Is The USA Headed Into A Trade And Tech War With China? It Does Not Look Good!

Tensions are building between the two countries and have been for awhile now.

The USA has anxieties about what China will do about their holding of $1.2 trillion US debt.

Accusations of cyberspying is coming from both countries.

USA indicted five members of the Chinese Army charging them with cyberespionage against companies such as Westinghouse and US Steel.

This could threaten the American Technology industry by damaging relations with China.

Then China proceeds to:

1. accuses Cisco of America of cyberspying,

2. accuses Apple, Google, and Facebook of helping the USA to monitor China,

3. prohibited the installation of Microsoft Windows 8 on government computers,

4. launched investigation of IBM, 

5. removed high-end services from state bank networks,

6. and ordered state enterprises to sever relations with American consulting firms.

A Notre Dame political scientist said her students who are spending this summer in China have no access to Gmail or Google Search.

The end result of all of this conflict between the USA and China is that American businesses will be the target of China for a long time to come.

We maybe facing a trade war with China in conjunction with the assault of American companies by China.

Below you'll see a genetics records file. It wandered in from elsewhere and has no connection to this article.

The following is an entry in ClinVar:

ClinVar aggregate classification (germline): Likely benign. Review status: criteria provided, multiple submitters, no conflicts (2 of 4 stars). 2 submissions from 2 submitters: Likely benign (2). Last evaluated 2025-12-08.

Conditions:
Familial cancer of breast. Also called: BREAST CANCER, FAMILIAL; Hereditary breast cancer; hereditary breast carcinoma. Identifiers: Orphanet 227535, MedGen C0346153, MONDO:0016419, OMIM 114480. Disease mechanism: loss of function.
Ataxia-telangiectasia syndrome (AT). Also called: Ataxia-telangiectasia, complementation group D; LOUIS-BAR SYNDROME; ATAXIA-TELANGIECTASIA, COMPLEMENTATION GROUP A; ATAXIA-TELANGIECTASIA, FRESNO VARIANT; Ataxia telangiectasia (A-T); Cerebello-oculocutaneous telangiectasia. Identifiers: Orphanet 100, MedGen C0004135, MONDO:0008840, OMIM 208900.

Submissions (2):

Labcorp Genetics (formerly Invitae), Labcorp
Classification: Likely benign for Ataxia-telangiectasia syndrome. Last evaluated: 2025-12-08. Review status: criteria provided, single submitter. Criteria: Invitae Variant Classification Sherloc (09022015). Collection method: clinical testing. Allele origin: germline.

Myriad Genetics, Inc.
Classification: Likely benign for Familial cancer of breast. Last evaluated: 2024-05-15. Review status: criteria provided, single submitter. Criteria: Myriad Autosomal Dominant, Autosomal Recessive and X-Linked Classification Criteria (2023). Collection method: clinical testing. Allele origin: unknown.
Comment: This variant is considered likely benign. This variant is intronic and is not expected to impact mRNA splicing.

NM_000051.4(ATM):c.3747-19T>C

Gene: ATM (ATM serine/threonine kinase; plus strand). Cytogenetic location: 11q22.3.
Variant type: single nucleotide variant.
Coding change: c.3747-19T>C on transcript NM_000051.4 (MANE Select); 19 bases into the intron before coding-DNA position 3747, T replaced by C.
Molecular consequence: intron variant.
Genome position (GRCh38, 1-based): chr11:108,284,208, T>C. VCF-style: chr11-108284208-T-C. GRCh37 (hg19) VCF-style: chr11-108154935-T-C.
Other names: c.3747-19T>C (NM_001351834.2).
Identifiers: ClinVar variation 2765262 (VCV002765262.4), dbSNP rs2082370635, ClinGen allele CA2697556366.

This is not a pretty picture.

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China’s attack on American business is sometimes said to be in response to the Snowden revelations, that Beijing wants to remove the products of U.S. tech companies from its networks because they help America spy on China. Yet this appears to be just an excuse because Chinese authorities, who had thoroughly penetrated the U.S. intelligence community for years, have undoubtedly known the general outline of what the former NSA contractor revealed beginning last year. So if this is no more than an excuse, what is the cause of the anti-Americanism evident in Beijing recently?

There are two points. First, the recent assault on American business could be a continuation of a trend apparent during the later years of Hu Jintao’s rule. Then, Chinese leaders began to think that either they did not need foreign companies as they did in the early years of the reform era or the balance of power had swung so far in their direction that they could dictate terms to foreign companies wanting to do business in China. “China’s blistering attacks on U.S. tech firms is more than quid pro quo over cyberspying charges,” writes Patrick Thibodeau in Computerworld. “It’s a signal of China’s growing confidence in its own technology capabilities.”

Mountain Woman



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